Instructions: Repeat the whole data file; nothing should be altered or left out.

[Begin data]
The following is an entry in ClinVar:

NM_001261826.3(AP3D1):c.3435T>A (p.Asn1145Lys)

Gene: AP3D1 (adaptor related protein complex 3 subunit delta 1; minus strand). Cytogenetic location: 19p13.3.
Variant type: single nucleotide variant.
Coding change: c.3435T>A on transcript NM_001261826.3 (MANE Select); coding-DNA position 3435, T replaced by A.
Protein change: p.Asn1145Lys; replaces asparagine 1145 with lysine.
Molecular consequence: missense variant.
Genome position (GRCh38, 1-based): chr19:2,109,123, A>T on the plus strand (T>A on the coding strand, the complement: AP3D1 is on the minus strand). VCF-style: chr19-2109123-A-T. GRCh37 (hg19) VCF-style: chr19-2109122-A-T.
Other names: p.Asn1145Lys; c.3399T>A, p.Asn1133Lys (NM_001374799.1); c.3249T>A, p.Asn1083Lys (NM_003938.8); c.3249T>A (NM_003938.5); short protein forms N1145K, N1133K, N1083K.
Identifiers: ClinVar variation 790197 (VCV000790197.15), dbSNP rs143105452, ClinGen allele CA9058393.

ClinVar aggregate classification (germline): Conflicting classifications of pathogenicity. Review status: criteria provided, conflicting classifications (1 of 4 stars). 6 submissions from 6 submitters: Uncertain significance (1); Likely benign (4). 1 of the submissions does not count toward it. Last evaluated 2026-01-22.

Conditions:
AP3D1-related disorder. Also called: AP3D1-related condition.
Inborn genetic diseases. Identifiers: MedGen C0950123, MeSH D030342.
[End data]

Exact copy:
The following is an entry in ClinVar:

NM_001261826.3(AP3D1):c.3435T>A (p.Asn1145Lys)

Gene: AP3D1 (adaptor related protein complex 3 subunit delta 1; minus strand). Cytogenetic location: 19p13.3.
Variant type: single nucleotide variant.
Coding change: c.3435T>A on transcript NM_001261826.3 (MANE Select); coding-DNA position 3435, T replaced by A.
Protein change: p.Asn1145Lys; replaces asparagine 1145 with lysine.
Molecular consequence: missense variant.
Genome position (GRCh38, 1-based): chr19:2,109,123, A>T on the plus strand (T>A on the coding strand, the complement: AP3D1 is on the minus strand). VCF-style: chr19-2109123-A-T. GRCh37 (hg19) VCF-style: chr19-2109122-A-T.
Other names: p.Asn1145Lys; c.3399T>A, p.Asn1133Lys (NM_001374799.1); c.3249T>A, p.Asn1083Lys (NM_003938.8); c.3249T>A (NM_003938.5); short protein forms N1145K, N1133K, N1083K.
Identifiers: ClinVar variation 790197 (VCV000790197.15), dbSNP rs143105452, ClinGen allele CA9058393.

ClinVar aggregate classification (germline): Conflicting classifications of pathogenicity. Review status: criteria provided, conflicting classifications (1 of 4 stars). 6 submissions from 6 submitters: Uncertain significance (1); Likely benign (4). 1 of the submissions does not count toward it. Last evaluated 2026-01-22.

Conditions:
AP3D1-related disorder. Also called: AP3D1-related condition.
Inborn genetic diseases. Identifiers: MedGen C0950123, MeSH D030342.